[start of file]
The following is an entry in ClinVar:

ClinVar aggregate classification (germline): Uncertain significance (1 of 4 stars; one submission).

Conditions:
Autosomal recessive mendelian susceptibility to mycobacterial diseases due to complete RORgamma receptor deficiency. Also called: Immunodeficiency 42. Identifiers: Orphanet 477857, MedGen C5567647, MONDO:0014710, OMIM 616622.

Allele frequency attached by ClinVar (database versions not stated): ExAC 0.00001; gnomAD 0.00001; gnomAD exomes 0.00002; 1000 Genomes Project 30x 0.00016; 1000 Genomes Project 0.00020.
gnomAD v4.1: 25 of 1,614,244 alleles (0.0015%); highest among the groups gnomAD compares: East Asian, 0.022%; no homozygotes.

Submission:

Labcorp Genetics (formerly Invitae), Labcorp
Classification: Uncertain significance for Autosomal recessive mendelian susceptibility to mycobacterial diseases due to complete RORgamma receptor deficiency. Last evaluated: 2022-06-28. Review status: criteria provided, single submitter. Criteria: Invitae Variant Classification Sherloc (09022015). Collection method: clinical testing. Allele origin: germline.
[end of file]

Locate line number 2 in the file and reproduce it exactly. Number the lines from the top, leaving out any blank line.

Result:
ClinVar aggregate classification (germline): Uncertain significance (1 of 4 stars; one submission).